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From the November 2001 issue of World Press Review (VOL. 48, No. 11)


Colombia: America Reaps What It Sowed


Antonio Caballero, Semana (centrist newsmagazine), Bogotá, Sept. 14, 2001.

The double attack, which left thousands dead, provoked horror, of course. And shock, which is less understandable, for it was a matter of course. The attack was a predictable advance in the methods of terrorism, which has always been what the weak use to make war upon the strong. Almost 50 years ago, an Algerian fighting for independence explained it: “We plant bombs in supermarkets in Paris because we do not have airplanes to bomb French cities, while the French have airplanes, so they bomb Algerian towns.” The advance was that instead of putting a bomb in a passenger plane, the terrorists decided to use a passenger plane itself as a bomb.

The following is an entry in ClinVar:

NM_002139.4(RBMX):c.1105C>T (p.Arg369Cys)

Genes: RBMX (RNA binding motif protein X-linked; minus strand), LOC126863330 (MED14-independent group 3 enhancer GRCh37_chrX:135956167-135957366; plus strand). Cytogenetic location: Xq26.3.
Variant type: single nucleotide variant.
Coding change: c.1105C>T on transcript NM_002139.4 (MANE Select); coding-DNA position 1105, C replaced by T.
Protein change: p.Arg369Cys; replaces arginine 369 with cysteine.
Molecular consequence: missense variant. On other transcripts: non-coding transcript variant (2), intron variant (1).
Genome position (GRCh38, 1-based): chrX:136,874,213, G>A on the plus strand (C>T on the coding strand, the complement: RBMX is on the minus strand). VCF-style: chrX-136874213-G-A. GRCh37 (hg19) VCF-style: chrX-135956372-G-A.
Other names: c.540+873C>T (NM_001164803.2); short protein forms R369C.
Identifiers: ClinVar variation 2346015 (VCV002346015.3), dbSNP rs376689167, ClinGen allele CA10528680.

This is natural progress, of course, in the war between the strong and the weak. It was only natural that after a half century of the American government devastating cities around the world—Tokyo, Dresden, Hiroshima, Korean villages, Hanoi, Beirut, Panama, Tripoli, Kabul, Baghdad, Belgrade—it would be New York and Washington’s turn to experience horror. They have spent their whole lives sowing rancor through the world; they should not be surprised now by what they are reaping.



International press coverage of the war on terrorism
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